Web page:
Real estate is an industry notoriously stuck in its ways and slow to change. Cash-generating, bricks-and-mortar assets are at the very heart of the enterprise, and in many ways, business is conducted the same way it was 100 years ago. Until recently, real estate owners, investors and brokers had little patience for the kinds of technological advances that have swept through myriad other industries.

But that’s all changing now. Just as there’s fintech, medtech, edtech and regtech, so is there proptech—and there are few companies in the realm of real estate technology as closely watched as Cadre, led by a 31-year-old Blackstone Group and Goldman Sachs alum named Ryan Williams.

Cadre’s platform allows individual investors to pitch in on commercial real estate deals for as little as $50,000. Unlike traditional real estate investment funds—in which investors are at the mercy of fund managers who make decisions on their behalf—Cadre lets its clients pick and choose the specific, individual properties and deals they want a part of.

“We enable more individuals to have the opportunity to directly invest in commercial real estate deals that have previously been inaccessible to them—and we also give those same individuals liquidity, so that they have the flexibility to both buy and sell,” Williams tells Fortune.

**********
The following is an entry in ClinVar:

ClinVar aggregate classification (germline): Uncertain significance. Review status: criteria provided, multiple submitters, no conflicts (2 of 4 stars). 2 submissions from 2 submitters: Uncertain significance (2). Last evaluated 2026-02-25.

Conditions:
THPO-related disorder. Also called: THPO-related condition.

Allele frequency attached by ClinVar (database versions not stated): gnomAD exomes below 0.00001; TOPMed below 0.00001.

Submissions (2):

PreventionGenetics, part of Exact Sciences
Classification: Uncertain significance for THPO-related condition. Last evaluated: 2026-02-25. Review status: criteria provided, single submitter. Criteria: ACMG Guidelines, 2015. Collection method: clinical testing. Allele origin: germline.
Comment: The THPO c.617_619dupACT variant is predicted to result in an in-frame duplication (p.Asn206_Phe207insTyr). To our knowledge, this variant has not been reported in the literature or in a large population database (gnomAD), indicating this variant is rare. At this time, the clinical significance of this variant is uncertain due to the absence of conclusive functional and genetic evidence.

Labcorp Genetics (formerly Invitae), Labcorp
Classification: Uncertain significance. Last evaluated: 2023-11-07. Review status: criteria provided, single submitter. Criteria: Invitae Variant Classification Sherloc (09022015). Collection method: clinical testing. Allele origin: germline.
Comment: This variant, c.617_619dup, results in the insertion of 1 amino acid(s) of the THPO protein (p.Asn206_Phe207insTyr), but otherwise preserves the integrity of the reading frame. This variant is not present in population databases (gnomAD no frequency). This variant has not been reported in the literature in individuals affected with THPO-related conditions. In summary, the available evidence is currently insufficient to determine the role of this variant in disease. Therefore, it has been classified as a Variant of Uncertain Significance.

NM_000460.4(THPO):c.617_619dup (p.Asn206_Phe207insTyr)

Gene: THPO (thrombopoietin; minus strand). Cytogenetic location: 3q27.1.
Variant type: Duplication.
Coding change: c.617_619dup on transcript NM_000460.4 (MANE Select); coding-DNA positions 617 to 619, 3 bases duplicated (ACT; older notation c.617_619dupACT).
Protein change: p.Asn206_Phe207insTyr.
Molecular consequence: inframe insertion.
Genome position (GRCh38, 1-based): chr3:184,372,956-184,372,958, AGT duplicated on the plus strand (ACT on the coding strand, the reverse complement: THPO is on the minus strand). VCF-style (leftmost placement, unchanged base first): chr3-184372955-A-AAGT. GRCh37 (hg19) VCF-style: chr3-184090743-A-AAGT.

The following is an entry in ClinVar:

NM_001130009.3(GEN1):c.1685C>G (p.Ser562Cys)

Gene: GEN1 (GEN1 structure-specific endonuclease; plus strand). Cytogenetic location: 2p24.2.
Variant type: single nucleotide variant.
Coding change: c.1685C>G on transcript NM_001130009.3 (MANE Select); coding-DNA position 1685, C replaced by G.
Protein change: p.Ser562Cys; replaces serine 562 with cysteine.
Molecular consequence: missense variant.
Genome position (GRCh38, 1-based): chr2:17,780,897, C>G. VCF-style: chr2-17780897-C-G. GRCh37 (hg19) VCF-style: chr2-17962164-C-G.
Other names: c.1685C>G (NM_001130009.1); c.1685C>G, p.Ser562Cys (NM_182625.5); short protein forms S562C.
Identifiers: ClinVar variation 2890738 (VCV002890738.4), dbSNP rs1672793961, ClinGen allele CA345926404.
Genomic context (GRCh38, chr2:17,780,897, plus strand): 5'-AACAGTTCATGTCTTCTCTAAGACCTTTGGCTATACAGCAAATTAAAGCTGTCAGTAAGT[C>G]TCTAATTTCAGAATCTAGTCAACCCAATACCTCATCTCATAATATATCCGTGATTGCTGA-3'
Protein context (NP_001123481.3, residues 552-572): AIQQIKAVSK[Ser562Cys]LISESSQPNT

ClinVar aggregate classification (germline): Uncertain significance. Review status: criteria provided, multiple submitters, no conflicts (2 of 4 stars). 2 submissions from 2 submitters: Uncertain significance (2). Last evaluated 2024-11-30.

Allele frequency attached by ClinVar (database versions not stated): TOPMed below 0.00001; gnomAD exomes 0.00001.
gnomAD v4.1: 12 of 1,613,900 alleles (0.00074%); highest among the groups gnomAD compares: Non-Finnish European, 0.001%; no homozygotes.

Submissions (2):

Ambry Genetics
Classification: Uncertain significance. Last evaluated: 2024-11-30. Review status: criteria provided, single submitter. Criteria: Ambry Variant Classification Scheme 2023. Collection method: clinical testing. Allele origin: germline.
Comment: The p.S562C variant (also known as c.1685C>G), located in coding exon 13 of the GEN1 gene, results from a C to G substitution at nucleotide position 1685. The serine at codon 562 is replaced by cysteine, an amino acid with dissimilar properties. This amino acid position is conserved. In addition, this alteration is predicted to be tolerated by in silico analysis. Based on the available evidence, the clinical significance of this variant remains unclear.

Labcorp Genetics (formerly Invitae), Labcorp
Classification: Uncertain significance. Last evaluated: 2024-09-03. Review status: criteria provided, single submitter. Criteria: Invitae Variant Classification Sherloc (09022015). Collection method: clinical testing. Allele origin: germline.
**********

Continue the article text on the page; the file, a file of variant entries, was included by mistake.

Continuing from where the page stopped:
While Cadre’s model has been compared to crowdfunding, its customers are “primarily accredited investors” and their advisers, according to Williams. Still, the company is aiming to transcend the “inside game” that is the commercial real estate market and establish “a market-leading position as the preeminent platform for commercial real estate investing amongst individuals,” he says.

Williams first gained exposure to the world of real estate while studying at Harvard University. In the midst of the Great Recession, when home foreclosures were sweeping across the nation, he teamed up with a few of his classmates to buy single-family homes in the Atlanta metro area; the young investors then renovates the properties and rent them out.

After graduating from Harvard, Williams joined Goldman Sachs’s technology, media and telecommunications (TMT) team at the Wall Street giant’s investment banking division, before eventually decamping for private equity behemoth Blackstone’s massive real estate investment operation. Both experiences informed Williams’s plans for Cadre, which he founded in 2014 alongside two early investors, a pair of brothers named Jared and Josh Kushner.

Cadre has drawn a fair amount of media attention, as well as unfavorable scrutiny, for its ties to Jared Kushner, who is believed to still own a stake in the business valued at up to $50 million. Kushner’s Cadre stake and other investments have raised conflict-of-interest concerns, given his high-ranking position in the Trump administration.

But with Cadre approaching a $1 billion valuation that would make it the latest proptech unicorn, and Williams having lured investors including Mark Cuban, Peter Thiel, George Soros and Jeff Jordan to his cause, this millennial’s disruption of real estate’s status quo is likely only just beginning.

source: fortune